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Why We're Facing Deflation

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How velocity, money supply, and currency-printing affect the economic environment.

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But that assumes you don't have 1% population growth, 2% (or thereabouts) productivity growth, and a target inflation of 2%, which mean M (money supply) would need to grow about 5% a year, even if V were constant. And that's not particularly stimulative, given that we're in recession. And notice in the chart below that M2 hasn't been growing that much lately after shooting up in late 2008 as the Fed flooded the market with liquidity.



Bottom line? Expect money-supply growth well north of what the economy could normally tolerate for the next few years. Is that enough? Too much? About right? We won't know for a long time. This will allow armchair economists (and that's most of us) to sit back as Monday-morning quarterback for many years.

But this is important. The Fed's going to continue to print money as long as they aren't confident deflation is no longer a problem. They can't tell us what that number is because they don't know. My guess is if they did tell us, the markets would simply throw up -- especially the bond market -- which would of course, make the situation (from a deflation-fighting point of view) even worse.

Sir, I Have Not Yet Begun to Print

When faced with the possibility of deflation, I can almost hear Bernanke now: "Sir, I have not yet begun to print!"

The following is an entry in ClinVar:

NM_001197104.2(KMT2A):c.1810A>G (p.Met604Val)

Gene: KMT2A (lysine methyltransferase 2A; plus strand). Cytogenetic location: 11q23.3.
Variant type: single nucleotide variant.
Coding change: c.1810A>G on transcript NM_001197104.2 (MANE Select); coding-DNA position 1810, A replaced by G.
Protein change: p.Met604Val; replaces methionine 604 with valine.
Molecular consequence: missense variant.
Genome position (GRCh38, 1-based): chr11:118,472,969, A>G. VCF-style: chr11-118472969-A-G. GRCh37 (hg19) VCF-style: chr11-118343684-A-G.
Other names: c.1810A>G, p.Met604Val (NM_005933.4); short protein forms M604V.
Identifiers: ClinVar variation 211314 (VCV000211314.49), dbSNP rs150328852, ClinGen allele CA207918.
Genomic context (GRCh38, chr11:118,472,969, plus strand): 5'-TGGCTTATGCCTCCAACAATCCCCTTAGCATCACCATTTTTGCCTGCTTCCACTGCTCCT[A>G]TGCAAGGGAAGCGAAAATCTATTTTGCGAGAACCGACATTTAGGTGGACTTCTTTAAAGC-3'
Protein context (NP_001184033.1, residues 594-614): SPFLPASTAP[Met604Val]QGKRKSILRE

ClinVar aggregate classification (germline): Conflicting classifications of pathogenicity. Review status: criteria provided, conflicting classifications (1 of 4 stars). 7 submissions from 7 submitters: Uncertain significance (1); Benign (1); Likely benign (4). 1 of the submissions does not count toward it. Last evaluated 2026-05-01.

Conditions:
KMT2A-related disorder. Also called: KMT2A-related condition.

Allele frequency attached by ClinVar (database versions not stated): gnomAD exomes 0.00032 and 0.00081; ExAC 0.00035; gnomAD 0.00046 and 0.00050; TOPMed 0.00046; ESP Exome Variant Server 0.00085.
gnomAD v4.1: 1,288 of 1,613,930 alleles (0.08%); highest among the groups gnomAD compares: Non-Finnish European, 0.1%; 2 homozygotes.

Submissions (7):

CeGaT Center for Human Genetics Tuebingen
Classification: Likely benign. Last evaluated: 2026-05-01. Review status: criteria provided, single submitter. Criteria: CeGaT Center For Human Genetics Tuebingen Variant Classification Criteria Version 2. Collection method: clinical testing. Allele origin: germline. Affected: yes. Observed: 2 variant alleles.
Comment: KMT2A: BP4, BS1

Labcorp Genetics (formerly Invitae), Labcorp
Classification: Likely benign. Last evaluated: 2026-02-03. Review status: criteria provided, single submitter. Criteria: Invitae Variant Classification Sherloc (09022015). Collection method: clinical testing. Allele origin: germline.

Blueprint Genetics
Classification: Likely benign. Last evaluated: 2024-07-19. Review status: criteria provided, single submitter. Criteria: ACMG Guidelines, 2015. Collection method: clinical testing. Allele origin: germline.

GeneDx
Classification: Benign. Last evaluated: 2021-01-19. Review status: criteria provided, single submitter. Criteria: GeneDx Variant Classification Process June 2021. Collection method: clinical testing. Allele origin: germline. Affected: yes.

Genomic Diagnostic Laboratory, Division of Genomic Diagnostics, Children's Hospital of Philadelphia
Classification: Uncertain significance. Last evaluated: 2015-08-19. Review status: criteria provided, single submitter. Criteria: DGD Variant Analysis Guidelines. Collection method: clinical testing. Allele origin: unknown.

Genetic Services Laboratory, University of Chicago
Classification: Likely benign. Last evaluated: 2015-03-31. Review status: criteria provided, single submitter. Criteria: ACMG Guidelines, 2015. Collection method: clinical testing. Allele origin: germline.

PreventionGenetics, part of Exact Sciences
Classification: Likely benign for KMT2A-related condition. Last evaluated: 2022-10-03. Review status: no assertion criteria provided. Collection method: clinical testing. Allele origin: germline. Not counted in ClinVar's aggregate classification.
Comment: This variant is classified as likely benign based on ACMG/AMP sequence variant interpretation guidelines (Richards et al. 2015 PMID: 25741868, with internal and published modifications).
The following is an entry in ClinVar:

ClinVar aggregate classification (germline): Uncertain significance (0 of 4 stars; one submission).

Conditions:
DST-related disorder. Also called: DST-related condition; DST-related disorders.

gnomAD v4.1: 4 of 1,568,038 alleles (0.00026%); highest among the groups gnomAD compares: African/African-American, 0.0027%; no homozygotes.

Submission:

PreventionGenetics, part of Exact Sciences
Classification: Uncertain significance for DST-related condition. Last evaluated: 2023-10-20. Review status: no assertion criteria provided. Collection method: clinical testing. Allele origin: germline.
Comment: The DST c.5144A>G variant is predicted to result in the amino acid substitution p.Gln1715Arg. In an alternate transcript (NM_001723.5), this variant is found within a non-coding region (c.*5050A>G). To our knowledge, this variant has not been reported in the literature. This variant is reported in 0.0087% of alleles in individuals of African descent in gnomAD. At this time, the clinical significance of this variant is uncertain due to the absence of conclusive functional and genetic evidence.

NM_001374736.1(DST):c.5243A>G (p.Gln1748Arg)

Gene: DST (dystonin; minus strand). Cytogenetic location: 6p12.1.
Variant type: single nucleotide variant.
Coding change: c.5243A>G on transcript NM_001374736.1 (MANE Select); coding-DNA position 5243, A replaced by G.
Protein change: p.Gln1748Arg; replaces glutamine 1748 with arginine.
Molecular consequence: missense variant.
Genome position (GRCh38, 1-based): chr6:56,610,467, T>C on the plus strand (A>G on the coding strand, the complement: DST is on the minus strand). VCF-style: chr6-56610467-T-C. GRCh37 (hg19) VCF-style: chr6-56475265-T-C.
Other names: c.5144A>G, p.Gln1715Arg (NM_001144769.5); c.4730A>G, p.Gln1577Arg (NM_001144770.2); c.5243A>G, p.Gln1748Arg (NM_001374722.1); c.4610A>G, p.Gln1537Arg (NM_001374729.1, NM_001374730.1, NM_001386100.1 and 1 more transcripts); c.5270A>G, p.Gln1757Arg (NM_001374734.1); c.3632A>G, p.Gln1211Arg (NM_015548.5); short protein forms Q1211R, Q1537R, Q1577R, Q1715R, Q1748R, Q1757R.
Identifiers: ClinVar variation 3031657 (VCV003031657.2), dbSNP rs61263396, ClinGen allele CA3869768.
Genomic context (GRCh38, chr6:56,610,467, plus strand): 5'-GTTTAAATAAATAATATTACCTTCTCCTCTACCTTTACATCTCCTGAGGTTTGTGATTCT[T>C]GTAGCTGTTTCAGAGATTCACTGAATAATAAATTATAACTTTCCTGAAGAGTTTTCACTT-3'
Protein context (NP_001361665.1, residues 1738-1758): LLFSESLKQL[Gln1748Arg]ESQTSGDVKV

When will they know when enough is enough? When the velocity of money stops falling. When we see two quarters in a row where the velocity of money is rising, then it's time to start investing in inflation hedges.

Why is the velocity of money slowing down? Notice the significant real rise in velocity from 1990 through about 1997. Growth in M2 was falling during most of that period, yet the economy was growing. That means that velocity had to have been rising faster than normal. Why? It's financial innovation that spurs above-trend growth in velocity. Primarily because of the financial innovations introduced in the early '90s -- like securitizations, CDOs, and so forth -- we saw a significant rise in velocity.

And now we're watching the Great Unwind of financial innovations, as they went to excess and caused a credit crisis. In principle, a CDO or subprime asset-backed security should be good things. And in the beginning, they were. But then standards got loose, greed kicked in, and Wall Street began to game the system. End of game.

What drove velocity to new highs is no longer part of the equation. The absence of new innovation and the removal of old innovations (even if they were bad innovations, they did help speed things up) are slowing things down. If the money supply hadn't risen significantly to offset that slowdown in velocity, the economy would already be in a much deeper recession.

The Fed has more room to print money than most of us realize, and my bet is we'll find out how much more. At some point, they'll probably print too much.
No positions in stocks mentioned.

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